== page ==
The theme/idea is actually the same for the classical paintings and the installations. There are actually many contemporary artists who work in many different materials, but normally there is a uniting context behind the work (and thus the art can be described in a paragraph). Make it more obvious. Sometimes it is about how you present it – a different presentation can make it seem less diverse. Don’t divide into installation/painting – but under series/themes and mix the different materials. Strive to find ways to unite it. Can you includes your more classical art work in your installations? A good artist statement and explaning texts to the installations is crucial here. (Do some research to find artists who do this. An example is The Chapman brothers, but there are many more).
I don’t want to limit myself. Art should be without limits. It could be that you really love to work in all different materials and that the theme behind isn’t necessary the same. Try to see if you can find a framework, a broad idea that units it all. Example: Charles Avery, a scottish artist, working in different materials (drawings, installations and sculptures) creating the world of an imaginary place, an island. Avery has worked on his project The islanders for over a ten-year period.
Another approach could be : construct the installations and then make classical paintings of them. And of course an artist statement explaining the thoughts.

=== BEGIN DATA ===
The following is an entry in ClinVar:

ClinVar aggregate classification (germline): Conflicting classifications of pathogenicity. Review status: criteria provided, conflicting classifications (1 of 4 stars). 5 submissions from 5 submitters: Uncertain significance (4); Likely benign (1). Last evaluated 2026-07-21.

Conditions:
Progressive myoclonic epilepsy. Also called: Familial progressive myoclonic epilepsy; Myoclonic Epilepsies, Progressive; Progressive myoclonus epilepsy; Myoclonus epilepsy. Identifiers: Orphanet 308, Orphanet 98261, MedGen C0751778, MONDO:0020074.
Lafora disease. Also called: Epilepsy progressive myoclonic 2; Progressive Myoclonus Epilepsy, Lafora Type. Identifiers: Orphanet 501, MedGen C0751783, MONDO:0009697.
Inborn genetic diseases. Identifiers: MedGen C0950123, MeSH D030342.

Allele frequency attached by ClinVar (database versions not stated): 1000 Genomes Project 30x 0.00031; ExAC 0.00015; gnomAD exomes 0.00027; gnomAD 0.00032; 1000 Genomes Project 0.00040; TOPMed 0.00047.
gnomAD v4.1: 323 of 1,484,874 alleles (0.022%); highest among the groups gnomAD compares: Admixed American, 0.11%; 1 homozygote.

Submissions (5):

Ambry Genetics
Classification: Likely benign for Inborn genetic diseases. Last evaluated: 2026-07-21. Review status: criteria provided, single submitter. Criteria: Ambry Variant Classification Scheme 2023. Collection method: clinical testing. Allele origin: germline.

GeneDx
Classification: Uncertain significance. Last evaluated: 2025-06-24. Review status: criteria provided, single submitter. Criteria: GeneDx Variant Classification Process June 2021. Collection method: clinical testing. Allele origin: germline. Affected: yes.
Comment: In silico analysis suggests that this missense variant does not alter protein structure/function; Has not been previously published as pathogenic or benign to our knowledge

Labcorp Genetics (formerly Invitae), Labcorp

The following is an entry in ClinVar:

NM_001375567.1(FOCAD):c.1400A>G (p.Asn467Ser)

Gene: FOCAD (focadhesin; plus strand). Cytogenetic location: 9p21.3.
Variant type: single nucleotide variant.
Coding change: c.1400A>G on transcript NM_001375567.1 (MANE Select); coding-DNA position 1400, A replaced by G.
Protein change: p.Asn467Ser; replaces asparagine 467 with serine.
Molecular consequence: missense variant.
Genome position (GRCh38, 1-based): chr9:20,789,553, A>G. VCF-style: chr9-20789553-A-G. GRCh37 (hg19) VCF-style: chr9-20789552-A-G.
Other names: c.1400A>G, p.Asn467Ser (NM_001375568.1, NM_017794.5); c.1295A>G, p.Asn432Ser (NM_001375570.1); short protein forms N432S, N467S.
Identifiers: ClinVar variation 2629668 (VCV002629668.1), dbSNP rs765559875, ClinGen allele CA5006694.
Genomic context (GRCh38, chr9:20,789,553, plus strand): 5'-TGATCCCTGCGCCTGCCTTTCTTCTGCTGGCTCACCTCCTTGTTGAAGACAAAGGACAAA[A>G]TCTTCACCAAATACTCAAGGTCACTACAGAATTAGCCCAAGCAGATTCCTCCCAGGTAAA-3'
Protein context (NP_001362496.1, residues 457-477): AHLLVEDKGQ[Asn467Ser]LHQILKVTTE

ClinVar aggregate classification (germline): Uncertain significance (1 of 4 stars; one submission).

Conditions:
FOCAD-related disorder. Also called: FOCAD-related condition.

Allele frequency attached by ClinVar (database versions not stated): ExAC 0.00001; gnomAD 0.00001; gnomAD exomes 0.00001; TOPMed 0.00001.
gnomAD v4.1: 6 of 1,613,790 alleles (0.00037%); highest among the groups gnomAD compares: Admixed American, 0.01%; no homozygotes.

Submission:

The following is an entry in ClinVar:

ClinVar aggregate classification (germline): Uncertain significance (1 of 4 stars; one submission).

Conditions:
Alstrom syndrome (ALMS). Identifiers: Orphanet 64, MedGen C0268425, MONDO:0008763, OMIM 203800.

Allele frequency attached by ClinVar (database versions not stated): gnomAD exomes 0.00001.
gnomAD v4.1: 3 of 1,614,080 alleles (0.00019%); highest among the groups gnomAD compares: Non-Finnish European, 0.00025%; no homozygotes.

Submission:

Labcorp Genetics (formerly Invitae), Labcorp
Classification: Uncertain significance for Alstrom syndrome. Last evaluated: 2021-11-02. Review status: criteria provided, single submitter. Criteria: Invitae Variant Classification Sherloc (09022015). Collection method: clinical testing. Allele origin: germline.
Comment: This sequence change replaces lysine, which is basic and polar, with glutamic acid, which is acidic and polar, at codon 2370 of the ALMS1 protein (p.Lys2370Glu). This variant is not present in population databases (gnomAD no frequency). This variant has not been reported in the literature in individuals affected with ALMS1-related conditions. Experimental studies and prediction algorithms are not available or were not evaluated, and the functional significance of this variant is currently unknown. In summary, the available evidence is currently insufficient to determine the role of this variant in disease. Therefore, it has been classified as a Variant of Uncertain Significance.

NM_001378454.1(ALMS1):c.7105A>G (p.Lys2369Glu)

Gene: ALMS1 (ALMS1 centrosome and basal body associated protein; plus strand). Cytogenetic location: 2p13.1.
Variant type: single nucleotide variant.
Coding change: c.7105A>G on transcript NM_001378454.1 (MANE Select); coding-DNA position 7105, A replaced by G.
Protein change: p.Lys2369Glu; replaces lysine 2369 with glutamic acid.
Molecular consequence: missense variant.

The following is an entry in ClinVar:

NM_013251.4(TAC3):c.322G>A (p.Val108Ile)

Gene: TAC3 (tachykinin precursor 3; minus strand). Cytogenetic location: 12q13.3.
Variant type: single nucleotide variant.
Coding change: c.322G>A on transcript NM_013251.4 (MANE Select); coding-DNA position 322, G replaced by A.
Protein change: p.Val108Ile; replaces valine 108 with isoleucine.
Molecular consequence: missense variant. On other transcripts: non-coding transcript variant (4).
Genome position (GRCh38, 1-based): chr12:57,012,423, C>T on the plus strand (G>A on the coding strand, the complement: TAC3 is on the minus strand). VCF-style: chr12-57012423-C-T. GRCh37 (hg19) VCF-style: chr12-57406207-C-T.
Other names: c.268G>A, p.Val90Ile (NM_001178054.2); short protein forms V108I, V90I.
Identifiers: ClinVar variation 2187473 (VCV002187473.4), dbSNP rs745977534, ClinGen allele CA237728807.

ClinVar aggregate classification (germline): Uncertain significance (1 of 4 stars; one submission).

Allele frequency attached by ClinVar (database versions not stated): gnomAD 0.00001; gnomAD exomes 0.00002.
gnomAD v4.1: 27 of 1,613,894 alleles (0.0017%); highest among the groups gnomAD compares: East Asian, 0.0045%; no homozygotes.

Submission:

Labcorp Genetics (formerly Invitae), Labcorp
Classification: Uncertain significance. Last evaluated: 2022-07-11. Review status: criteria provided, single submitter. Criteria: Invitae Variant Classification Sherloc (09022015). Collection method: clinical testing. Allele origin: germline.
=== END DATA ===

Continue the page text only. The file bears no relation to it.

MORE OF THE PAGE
Working in one way can be thinking for the other way. I know of artists who show installations and performances, but in the privacy of their own studios they paint and draw in a way that would be considered classical. It’s basically their way of reflecting and nothing that will be exhibited.
And a final advice: less is more. When approaching a gallery Choose your very very best work only. Do not include work that isn’t strong enough just because you want to show a context or because you would like to show a technique you master. If you doubt about an art piece – it’s probably not one of your best. Five very strong art pieces is so much better to show than double the amount but mixed strong art pieces with “regular” art pieces. It could even be advisable to “save” one or two really good art pieces in case they want to see more. Then you can show more of your very best work and make an even better impression.
Research how other artists do. A good book to get insight into how other artists think is “Sanctuary, Britain’s Artists and their Studios” which is full of interviews. (I will soon review this book on my blog on Sunday!)
Good luck Antonn!
Alexandra Hedberg is a Swedish artist exhibiting frequently and making huge public commissions and shares her experience frequently via the series art as business on her blog. She also teaches and moderates a self-paced class on Camp Pikaland called Art as a Business for artists and illustrators who dream big!